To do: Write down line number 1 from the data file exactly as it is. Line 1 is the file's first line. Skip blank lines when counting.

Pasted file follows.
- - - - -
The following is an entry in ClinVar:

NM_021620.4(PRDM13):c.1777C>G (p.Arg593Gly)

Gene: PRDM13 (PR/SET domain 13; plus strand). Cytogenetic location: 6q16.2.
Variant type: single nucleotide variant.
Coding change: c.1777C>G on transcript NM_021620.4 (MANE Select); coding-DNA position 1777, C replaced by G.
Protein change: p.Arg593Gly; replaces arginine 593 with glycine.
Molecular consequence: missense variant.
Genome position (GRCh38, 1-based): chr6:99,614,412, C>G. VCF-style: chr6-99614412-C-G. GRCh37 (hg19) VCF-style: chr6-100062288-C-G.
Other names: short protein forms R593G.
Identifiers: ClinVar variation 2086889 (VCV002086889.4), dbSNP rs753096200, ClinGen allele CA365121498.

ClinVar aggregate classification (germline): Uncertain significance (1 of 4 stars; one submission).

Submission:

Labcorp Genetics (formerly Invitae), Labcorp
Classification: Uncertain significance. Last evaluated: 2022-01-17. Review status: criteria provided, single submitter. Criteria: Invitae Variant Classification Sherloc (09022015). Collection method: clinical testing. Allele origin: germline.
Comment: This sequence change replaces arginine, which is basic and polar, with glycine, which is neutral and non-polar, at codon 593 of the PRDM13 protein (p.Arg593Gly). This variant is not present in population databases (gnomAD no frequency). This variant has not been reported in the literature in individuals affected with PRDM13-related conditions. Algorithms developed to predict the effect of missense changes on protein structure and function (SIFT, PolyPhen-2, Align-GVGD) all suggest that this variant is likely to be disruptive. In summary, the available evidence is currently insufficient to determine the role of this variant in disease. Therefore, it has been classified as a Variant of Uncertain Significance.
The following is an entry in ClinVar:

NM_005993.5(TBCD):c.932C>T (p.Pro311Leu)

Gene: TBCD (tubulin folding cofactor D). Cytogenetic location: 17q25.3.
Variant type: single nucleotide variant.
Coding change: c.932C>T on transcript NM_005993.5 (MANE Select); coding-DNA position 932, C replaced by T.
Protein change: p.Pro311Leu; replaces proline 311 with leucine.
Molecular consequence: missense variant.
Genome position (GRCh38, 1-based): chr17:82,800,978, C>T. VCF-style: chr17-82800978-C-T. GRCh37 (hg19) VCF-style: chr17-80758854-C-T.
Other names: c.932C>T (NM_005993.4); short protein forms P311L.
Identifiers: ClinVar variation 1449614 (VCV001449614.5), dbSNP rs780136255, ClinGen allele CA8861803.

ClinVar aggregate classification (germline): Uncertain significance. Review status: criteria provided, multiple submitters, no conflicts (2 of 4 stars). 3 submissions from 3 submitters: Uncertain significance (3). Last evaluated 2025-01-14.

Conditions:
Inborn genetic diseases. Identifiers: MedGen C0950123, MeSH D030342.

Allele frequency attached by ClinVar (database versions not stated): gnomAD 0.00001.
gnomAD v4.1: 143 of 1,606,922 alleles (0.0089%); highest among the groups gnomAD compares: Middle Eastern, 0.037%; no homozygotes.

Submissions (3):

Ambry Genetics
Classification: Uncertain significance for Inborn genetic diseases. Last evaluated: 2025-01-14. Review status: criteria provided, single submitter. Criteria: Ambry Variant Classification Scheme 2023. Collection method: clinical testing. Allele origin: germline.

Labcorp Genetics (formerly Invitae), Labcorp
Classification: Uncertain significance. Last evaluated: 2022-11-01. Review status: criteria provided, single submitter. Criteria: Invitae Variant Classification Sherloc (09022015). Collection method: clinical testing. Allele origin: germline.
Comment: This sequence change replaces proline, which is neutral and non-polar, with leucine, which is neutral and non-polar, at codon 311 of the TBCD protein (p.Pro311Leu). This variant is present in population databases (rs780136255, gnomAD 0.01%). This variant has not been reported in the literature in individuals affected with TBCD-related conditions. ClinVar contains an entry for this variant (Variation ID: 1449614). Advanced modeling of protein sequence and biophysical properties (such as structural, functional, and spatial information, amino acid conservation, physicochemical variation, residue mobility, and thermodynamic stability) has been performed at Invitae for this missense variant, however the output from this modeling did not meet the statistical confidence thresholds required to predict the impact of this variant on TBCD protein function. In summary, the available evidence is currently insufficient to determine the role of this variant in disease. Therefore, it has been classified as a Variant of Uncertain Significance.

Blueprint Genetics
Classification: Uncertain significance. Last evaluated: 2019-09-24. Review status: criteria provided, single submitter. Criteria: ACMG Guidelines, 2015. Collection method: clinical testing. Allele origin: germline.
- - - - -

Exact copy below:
The following is an entry in ClinVar: